The quick carb fix

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Be mindful of carbohydrate intake. KT/Chor Sokunthea

There are so many eating plans and healthy fads out there, so how do you know what one is right for you? While some people avoid carbohydrates (carbs) like the plague, others vow that they best thing since sliced bread (pardon the pun).

Average daily consumption

The normal carbohydrate intake is anywhere between 200-400 grams. It is dependent on the total calorie intake, so this roughly is about 200-300 per day if your diet is 2000 calories. I imagine that this intake is drastically increased in many Asian countries, where rice is often the staple food. While traditionally the high-carb diet has kept these nations fuelled, it can come unstuck with the introduction of other cultures of food. The most damaging is combining the high-carb diet with one high in fat and protein – especially fast food.

Addicted to carbohydrates

It is possible to be addicted to carbs. More specifically, sugar is the culprit. Consistently eating a diet high in carbs causes the pancreas to produce more insulin and eventually the cells can become resistant to insulin which can result in type 2 diabetes, commonly called middle aged onset diabetes.

Also eating large amounts of simple carbs such as rice in a single sitting can result in a carb coma or intense feeling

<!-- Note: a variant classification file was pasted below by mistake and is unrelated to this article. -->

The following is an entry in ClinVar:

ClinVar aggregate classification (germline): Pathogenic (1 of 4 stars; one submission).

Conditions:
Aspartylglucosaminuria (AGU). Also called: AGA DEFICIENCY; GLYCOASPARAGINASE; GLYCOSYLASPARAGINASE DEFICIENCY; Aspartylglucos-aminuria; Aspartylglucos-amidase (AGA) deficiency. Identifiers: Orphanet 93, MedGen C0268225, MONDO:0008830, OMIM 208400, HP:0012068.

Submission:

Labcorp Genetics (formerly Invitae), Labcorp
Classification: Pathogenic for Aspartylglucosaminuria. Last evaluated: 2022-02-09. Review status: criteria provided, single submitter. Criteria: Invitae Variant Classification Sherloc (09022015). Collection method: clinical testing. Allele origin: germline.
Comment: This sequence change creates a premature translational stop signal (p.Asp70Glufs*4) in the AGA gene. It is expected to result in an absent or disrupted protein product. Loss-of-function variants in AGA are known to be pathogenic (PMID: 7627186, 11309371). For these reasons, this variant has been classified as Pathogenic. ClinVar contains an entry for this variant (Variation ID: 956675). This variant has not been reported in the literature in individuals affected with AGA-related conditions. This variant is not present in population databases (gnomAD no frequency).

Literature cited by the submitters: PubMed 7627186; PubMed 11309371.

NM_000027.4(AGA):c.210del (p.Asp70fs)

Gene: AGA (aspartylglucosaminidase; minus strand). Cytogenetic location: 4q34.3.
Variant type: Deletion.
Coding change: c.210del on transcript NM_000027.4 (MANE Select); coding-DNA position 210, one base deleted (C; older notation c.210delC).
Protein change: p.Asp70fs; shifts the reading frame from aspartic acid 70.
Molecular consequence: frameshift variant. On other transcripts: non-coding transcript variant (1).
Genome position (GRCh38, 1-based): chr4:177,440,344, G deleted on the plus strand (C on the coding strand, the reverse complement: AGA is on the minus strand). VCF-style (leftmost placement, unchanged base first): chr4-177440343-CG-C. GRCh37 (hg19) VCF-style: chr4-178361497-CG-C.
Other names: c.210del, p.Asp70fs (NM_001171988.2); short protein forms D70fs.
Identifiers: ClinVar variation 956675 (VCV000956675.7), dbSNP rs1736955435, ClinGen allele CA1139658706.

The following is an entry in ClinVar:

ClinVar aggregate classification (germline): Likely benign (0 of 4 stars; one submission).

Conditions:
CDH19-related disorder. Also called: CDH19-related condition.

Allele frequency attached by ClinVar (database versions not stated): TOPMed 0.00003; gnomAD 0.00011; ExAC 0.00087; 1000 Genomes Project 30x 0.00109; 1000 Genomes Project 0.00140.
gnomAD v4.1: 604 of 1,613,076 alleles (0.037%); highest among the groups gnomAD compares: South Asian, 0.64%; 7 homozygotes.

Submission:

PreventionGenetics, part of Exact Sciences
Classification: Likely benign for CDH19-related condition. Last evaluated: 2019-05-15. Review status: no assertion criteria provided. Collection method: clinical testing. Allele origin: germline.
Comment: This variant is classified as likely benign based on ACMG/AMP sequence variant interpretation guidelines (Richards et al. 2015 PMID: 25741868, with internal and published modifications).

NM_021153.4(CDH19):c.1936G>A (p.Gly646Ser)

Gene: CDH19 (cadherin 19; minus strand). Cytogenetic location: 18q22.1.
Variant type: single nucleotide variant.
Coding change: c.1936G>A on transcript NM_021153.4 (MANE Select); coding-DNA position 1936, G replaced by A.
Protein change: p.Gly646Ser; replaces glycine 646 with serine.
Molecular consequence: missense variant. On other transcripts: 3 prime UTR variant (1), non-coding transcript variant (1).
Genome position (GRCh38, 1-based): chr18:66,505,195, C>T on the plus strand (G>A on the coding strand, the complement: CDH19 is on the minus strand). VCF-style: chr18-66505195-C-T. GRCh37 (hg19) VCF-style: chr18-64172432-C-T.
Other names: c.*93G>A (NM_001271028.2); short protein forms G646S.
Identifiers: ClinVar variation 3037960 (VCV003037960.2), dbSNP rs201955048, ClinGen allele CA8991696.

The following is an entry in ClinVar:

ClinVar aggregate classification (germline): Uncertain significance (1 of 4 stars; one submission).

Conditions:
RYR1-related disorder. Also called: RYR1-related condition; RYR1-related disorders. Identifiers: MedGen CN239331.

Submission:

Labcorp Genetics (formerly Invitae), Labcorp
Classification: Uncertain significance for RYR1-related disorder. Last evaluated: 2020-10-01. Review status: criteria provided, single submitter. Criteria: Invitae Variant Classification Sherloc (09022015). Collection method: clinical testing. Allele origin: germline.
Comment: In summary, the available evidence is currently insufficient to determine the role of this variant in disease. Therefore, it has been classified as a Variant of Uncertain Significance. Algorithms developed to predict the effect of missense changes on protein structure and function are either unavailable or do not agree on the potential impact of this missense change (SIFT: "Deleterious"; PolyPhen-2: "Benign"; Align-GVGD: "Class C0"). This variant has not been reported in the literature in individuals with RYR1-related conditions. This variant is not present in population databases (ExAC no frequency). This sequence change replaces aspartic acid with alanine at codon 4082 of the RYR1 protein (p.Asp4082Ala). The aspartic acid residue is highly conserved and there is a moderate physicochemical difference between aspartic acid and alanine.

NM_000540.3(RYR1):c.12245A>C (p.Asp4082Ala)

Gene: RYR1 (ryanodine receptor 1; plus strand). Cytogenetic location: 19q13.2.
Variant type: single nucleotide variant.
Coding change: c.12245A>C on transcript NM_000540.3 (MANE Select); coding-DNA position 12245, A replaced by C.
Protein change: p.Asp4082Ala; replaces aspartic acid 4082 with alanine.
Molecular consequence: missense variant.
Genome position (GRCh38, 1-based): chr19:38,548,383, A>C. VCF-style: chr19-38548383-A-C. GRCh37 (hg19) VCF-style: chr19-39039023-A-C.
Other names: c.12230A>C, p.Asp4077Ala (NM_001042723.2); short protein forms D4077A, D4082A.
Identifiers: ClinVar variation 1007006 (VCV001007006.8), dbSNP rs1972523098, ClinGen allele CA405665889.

of sleepiness.

Keeping healthy on a high carb diet

It is not all doom and gloom as there are simple steps to keeping yourself healthy while embarking on a high-carb diet. Firstly, there are two main types of carbs: simple and complex.

Complex carbs should be the essential foods you eat every day. Complex carbs include whole grains, green leafy vegetables, peas and beans and brown rice. Complex carbs are lower on the glycaemic index which means they are lower in sugars and higher in fibre.

Simple carbs are found in food such as sugar and fruit, so stay away from sugar as much as possible. This includes juice, white bread and other refined carbs. However, not all simple carbs are bad for you. Natural simple carbs in fruit, milk and yoghurt and cottage cheese are also rich in calcium. Reducing your intake of simple carbs is essential to keeping
a healthy balance in your diet.

The essentials of a high-carb diet

Another important factor to a successful high-carb diet is to reduce your fat intake. Protein should only be consumed in small amounts. Palm-sized portions are a good guide to keep on track with this.

Do eat complex carbs and limit your intake of simple carbs.

Do your research and identify foods high in complex carbs.

Do read labels and reduce those foods high in sugar.

Do eat brown rather than white when it comes to pasta and bread.

Do eat sweet potatoes rather than white potatoes.

A diet comprising of healthy whole food is so important, so limit your intake of packaged and
fast foods.

Only you will know the type of food plan that will work best for you. So take charge and make it work for you.

Karen Owens, R.N.

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